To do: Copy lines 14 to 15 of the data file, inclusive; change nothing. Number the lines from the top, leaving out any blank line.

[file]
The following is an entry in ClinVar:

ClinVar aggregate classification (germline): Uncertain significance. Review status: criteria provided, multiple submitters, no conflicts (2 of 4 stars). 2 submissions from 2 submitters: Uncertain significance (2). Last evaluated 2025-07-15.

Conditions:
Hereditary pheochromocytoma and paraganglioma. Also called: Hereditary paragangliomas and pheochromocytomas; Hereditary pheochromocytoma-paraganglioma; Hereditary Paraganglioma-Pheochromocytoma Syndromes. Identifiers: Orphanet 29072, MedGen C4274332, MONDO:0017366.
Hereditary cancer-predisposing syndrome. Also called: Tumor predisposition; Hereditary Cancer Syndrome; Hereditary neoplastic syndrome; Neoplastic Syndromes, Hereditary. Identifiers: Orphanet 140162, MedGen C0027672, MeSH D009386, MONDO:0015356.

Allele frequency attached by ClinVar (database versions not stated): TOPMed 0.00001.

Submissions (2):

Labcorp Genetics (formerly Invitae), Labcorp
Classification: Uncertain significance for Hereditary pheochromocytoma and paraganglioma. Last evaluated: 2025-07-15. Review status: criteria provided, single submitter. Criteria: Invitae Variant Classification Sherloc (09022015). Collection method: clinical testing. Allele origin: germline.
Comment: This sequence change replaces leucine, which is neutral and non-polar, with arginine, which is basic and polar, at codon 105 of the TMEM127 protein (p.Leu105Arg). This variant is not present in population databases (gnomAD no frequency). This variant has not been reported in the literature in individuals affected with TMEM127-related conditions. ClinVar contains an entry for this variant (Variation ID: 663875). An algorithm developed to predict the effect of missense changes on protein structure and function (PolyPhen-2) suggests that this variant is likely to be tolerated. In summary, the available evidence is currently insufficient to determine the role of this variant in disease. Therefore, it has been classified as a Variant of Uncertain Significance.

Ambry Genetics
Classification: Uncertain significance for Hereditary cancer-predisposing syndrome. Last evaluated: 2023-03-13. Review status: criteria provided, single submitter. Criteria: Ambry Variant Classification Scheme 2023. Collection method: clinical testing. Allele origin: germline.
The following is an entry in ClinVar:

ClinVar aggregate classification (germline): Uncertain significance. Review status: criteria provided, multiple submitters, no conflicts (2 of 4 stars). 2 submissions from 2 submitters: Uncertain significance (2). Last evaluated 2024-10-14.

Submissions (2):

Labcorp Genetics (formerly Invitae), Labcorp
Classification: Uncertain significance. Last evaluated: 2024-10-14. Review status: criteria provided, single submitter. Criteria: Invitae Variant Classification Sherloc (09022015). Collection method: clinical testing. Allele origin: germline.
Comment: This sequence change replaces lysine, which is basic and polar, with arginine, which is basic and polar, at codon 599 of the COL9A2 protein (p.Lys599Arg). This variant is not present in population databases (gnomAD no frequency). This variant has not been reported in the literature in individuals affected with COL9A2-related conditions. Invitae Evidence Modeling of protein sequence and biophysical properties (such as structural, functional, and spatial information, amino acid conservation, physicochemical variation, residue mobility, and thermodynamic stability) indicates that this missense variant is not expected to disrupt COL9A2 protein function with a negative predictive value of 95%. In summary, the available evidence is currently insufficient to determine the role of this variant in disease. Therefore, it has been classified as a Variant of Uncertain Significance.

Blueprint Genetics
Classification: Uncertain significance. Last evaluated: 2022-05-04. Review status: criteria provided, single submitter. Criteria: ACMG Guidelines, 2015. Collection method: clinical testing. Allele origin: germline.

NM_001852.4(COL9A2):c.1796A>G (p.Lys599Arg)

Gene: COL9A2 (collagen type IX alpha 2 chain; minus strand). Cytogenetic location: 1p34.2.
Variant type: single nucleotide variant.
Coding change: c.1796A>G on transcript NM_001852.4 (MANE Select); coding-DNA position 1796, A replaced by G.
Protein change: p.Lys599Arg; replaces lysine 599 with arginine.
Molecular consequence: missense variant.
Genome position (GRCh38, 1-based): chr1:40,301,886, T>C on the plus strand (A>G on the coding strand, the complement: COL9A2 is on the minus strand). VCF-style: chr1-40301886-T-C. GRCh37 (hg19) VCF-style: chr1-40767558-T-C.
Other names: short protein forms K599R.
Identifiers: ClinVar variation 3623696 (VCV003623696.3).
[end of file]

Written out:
ClinVar aggregate classification (germline): Uncertain significance. Review status: criteria provided, multiple submitters, no conflicts (2 of 4 stars). 2 submissions from 2 submitters: Uncertain significance (2). Last evaluated 2024-10-14.

Submissions (2):